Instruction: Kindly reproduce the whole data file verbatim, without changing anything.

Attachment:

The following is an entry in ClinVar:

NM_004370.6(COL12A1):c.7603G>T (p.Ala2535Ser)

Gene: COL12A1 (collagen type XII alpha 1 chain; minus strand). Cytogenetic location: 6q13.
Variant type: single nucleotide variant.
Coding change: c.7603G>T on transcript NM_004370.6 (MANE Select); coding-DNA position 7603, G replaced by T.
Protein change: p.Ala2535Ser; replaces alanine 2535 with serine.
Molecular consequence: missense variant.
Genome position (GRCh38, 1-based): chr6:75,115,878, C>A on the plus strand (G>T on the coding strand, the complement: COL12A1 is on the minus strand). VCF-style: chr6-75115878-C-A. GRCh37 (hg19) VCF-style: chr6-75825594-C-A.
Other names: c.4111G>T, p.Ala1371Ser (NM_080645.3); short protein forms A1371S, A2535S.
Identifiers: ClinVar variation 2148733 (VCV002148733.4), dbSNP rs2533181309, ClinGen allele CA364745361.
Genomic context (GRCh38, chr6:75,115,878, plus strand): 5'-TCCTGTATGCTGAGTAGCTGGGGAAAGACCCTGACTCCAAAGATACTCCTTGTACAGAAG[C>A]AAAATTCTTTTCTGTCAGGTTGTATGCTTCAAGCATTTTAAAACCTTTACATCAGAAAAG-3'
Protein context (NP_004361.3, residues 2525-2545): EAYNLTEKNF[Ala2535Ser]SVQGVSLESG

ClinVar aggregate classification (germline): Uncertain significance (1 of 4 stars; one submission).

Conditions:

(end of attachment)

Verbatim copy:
The following is an entry in ClinVar:

NM_004370.6(COL12A1):c.7603G>T (p.Ala2535Ser)

Gene: COL12A1 (collagen type XII alpha 1 chain; minus strand). Cytogenetic location: 6q13.
Variant type: single nucleotide variant.
Coding change: c.7603G>T on transcript NM_004370.6 (MANE Select); coding-DNA position 7603, G replaced by T.
Protein change: p.Ala2535Ser; replaces alanine 2535 with serine.
Molecular consequence: missense variant.
Genome position (GRCh38, 1-based): chr6:75,115,878, C>A on the plus strand (G>T on the coding strand, the complement: COL12A1 is on the minus strand). VCF-style: chr6-75115878-C-A. GRCh37 (hg19) VCF-style: chr6-75825594-C-A.
Other names: c.4111G>T, p.Ala1371Ser (NM_080645.3); short protein forms A1371S, A2535S.
Identifiers: ClinVar variation 2148733 (VCV002148733.4), dbSNP rs2533181309, ClinGen allele CA364745361.
Genomic context (GRCh38, chr6:75,115,878, plus strand): 5'-TCCTGTATGCTGAGTAGCTGGGGAAAGACCCTGACTCCAAAGATACTCCTTGTACAGAAG[C>A]AAAATTCTTTTCTGTCAGGTTGTATGCTTCAAGCATTTTAAAACCTTTACATCAGAAAAG-3'
Protein context (NP_004361.3, residues 2525-2545): EAYNLTEKNF[Ala2535Ser]SVQGVSLESG

ClinVar aggregate classification (germline): Uncertain significance (1 of 4 stars; one submission).

Conditions: